By Ed Biller, Editor
Note: This column serves as the intro to the seventh edition of Electronic Military & Defense, which can be accessed here.
Knowledge is power, as the saying goes. The days of shock-and-awe warfare have given way to a more subtle, quick-and-precise strike mentality enabled by almost unimaginable amounts of battlefield data. Reconnaissance balloons have become unmanned aerial vehicles (UAVs), advanced aiming optics are preferred to iron gun sights, and “bigger” no longer is equated with “better,” but more often is associated with “power hungry” or “cumbersome.”
In this, the seventh edition of Electronic Military & Defense, we examine some of the technologies that contribute to improved battlefield awareness — the flow of data that informs both split-second decisions in the field and logistics coordinated from afar. Some of these technologies contribute to awareness by improving upon their predecessors’ mobility or precision, others by applying existing technologies to new applications.
Some of these technologies look from the ground skyward. Researchers from the U.S. Naval Research Laboratory examine how optical interferometry could provide high-resolution images for surveillance and condition assessment of geostationary satellites (p. 8). Authors from Alta Devices look at how small, unobtrusive, and efficient gallium arsenide (GaAs) thin-film solar technology could provide power generation solutions to everything from UAVs to soldier-carried electronic accessories (p. 28).
For other technologies, it’s all about unearthing previously unknown data by letting computers do a little more of the work. Researchers from the University of Waterloo look at how machine learning-integrated mm-Wave radars can be used to detect reactive gases (p. 34), and Pleora Technologies’ Marc-Andre Casavant explores how machine vision helps provide military vehicles with local situational awareness (p. 25).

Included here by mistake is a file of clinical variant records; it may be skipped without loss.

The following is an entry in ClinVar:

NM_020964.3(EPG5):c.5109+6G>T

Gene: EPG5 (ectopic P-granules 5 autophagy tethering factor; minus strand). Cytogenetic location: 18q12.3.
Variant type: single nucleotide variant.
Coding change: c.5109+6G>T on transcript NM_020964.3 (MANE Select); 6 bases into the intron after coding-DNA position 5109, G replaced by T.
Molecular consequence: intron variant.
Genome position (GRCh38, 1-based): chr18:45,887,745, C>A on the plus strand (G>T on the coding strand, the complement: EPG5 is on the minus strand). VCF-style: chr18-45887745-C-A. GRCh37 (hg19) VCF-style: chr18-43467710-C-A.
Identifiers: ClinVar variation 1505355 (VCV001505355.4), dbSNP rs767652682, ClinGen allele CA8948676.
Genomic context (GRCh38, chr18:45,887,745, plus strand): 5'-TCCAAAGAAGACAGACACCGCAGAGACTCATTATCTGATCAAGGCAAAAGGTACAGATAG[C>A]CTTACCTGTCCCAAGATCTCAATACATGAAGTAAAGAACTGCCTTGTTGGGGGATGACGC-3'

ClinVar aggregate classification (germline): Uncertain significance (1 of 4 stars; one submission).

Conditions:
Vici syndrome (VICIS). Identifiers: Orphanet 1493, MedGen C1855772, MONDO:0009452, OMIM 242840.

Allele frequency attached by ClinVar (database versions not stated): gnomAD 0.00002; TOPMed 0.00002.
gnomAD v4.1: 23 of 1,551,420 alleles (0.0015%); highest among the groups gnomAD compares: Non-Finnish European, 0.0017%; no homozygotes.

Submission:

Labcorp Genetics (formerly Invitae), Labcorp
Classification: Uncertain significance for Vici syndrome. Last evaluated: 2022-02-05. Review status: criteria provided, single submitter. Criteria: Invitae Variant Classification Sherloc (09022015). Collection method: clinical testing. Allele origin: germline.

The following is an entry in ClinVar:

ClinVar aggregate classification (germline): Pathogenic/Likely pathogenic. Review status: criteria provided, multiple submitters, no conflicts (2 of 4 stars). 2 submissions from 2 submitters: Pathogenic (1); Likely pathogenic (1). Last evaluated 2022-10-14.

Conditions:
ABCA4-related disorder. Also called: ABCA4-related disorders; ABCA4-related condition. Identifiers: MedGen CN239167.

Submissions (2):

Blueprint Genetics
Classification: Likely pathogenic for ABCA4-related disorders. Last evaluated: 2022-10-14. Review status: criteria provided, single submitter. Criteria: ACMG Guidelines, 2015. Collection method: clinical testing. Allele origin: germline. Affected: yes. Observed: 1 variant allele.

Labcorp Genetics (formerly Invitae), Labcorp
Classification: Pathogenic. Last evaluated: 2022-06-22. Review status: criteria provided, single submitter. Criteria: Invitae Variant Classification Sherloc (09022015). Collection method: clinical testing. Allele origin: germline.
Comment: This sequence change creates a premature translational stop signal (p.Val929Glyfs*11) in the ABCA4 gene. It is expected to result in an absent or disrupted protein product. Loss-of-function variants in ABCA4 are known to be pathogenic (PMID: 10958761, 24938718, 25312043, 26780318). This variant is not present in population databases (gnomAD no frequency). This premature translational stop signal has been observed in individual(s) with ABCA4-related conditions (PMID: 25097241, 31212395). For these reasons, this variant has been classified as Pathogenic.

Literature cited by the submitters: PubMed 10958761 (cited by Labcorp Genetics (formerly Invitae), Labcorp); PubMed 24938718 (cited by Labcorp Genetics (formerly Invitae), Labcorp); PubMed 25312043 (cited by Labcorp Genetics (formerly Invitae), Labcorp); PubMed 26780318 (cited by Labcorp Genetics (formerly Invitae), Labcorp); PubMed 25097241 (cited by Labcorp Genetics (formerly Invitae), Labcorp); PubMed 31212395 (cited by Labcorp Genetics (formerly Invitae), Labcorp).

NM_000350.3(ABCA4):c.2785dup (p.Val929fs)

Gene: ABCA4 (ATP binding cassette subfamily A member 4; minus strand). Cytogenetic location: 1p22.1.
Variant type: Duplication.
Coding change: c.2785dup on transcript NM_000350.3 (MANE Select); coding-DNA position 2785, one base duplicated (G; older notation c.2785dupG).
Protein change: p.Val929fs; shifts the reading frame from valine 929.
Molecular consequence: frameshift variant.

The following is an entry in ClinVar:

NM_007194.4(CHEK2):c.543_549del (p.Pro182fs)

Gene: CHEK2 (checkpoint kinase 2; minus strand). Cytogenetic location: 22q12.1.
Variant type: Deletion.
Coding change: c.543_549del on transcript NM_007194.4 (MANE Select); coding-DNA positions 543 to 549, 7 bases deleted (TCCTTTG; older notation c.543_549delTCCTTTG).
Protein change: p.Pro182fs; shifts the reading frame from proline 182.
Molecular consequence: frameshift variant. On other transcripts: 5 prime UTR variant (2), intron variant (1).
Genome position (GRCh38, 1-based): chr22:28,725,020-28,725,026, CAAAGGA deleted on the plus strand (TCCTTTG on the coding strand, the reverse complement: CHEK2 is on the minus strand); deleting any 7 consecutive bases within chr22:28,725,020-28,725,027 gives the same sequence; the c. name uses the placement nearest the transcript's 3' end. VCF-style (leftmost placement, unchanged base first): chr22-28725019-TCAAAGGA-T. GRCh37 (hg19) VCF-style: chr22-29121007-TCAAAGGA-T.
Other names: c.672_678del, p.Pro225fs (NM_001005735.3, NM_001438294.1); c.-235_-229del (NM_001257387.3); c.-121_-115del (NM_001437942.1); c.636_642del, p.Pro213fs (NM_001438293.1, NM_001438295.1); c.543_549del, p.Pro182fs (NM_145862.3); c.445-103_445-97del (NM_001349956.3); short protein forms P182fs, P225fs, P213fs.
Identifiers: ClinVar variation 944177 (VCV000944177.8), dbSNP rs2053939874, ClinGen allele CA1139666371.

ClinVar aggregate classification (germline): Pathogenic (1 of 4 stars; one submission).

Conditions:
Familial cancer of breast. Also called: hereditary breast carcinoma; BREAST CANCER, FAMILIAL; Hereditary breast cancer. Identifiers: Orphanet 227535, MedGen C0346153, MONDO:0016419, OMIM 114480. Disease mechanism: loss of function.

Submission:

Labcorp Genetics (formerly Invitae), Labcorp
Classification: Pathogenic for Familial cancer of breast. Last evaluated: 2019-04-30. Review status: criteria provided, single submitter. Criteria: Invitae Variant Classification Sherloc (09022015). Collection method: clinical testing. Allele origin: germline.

Other contributors in this year’s edition of EM&D look at how we can take care of the systems that take care of us. Hiro Maehara of Keysight Technologies writes on how to improve accuracy and throughput in transmit/receive module testing (p. 22). Also, Saint-Gobain Crystals’ Drew Haven breaks down the pros and cons of different materials for use in protective windows and transparent armor (p. 12), and dB Control’s Jose Gonzales discusses how to improve microwave power modules, with an eye toward MPMs that operate at higher frequencies, such as Ka-band (26.5 to 40 GHz) and V-band (50 to 75 GHz) (p. 20).
Finally, Strategy Analytics’ Asif Anwar looks at how mission-critical radar and communications tasks can operate safely and efficiently across an increasingly crowded radio spectrum (p. 16).
For warfighters, sensing the world around them, rapidly processing all of the available information, and making informed decisions based on clear interpretation of that information can be the difference between victory and defeat. It is the duty of those creating the warrior’s tools to craft something that helps soldiers defeat their enemy — and survive the fight — by crafting with innovation and enthusiasm, and we hope the resources presented here can help readers toward that ultimate goal.
As Gen. Douglas MacArthur is credited with saying, “The best luck of all is the luck you make for yourself.”
Thank you for reading.